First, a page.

Connect with us

Real eState

Number of Sarnia-area real estate listings drops in July – Woodstock Sentinel Review

Published

 on


Many homes were still selling above asking prices in the Sarnia area in July but that statistic eased slightly from the previous month, according to the Sarnia-Lambton Real Estate Board.

Article content

Many homes were still selling above their asking prices in the Sarnia area in July, but that statistic eased slightly from the previous month, according to the Sarnia-Lambton Real Estate Board.

Article content

The local market’s sales-to-list-price ratio was 104 per cent in July, compared to 108 per cent in June, the board said in its monthly release of local market statistics

“We’re definitely starting to see it shift a little bit,” said board president Rob Longo. “Not monumental shifts, just nice and steady.”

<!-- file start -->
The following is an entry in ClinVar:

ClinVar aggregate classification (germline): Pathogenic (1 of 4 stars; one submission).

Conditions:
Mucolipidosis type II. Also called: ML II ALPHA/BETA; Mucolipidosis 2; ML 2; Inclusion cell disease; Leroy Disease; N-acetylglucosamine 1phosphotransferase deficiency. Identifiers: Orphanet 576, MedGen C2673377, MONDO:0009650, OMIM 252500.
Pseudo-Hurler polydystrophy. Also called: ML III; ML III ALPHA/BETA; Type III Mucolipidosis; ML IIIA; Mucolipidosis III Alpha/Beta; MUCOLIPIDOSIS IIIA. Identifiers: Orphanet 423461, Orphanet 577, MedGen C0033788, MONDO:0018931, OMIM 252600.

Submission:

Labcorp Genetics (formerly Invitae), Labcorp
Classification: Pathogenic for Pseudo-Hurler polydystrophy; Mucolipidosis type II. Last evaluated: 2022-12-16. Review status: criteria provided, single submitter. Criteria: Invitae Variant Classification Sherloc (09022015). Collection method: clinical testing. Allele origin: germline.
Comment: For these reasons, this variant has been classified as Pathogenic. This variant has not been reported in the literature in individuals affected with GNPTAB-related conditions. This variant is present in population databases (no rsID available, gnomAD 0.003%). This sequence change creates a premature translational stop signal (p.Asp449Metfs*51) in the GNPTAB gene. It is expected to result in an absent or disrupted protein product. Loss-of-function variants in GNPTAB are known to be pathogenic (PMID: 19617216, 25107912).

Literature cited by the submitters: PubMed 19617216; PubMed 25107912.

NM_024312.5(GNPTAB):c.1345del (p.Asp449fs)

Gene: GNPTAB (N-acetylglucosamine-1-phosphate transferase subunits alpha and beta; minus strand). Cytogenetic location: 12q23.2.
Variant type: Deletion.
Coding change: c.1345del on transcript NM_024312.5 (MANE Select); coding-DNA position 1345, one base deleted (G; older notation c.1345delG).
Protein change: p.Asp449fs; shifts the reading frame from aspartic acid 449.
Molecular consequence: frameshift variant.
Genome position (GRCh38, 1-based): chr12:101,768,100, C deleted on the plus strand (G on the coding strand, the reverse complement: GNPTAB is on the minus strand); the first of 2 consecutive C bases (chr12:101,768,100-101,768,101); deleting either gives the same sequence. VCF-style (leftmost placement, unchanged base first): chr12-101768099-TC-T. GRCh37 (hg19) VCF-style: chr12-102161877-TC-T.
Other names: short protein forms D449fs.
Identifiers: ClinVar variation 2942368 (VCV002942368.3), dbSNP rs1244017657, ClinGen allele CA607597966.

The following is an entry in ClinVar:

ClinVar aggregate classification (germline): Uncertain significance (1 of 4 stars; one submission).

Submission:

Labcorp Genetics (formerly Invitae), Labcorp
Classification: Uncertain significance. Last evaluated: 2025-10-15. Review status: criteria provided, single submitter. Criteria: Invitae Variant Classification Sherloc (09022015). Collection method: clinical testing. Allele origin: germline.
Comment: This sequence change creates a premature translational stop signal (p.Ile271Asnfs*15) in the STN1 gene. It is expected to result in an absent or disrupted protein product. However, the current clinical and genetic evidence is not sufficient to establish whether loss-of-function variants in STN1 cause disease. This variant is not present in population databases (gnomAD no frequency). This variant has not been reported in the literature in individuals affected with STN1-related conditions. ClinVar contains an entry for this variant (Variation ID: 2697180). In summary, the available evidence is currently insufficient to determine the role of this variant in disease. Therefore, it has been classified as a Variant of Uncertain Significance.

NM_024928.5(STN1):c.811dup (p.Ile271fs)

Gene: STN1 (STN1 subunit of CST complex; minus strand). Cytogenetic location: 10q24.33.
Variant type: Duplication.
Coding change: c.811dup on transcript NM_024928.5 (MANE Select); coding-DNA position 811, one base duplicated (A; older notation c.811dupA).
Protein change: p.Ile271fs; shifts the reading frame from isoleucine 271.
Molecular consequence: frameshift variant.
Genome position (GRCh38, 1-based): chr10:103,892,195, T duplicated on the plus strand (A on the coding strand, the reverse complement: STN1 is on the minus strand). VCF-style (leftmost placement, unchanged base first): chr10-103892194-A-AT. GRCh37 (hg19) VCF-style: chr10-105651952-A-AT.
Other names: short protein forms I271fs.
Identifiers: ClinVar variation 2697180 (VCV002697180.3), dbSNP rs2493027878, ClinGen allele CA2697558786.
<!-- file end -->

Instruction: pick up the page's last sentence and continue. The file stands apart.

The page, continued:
The Sarnia-area market has been seeing homes sell above the list price for some time now, and the median selling price has also been growing.

But the year-to-date median house price in the market remained at $435,000 in July, the same level as June.

“I think we’re going to start to see prices stabilize themselves rather than the huge gains we’ve had over the last couple of years,” Longo said.

“We’re still seeing a busy market.”

There has been a total of 1,223 home sales locally since the beginning of the year, for a total year-to-date sales volume of nearly $606.8 million.

But the year-to-date number of homes listed for sale dropped to 136 in July, which is a record low for that month, Longo said.

The number sat at 217 in July 2020.

The number of active listings had been moving up earlier this year, “but we’ve seen that taper off,” he said.

The easing of pandemic restrictions may be one reason, Longo said.

“People are getting out more. They can travel, they can do different things. … Maybe their focus has shifted a little bit towards that after being cooped for so long,” he said.

But the lack of homes on the market is “a complex problem to solve,” Longo added.

Article content

“It really comes down to supply. It is not enough housing supply.”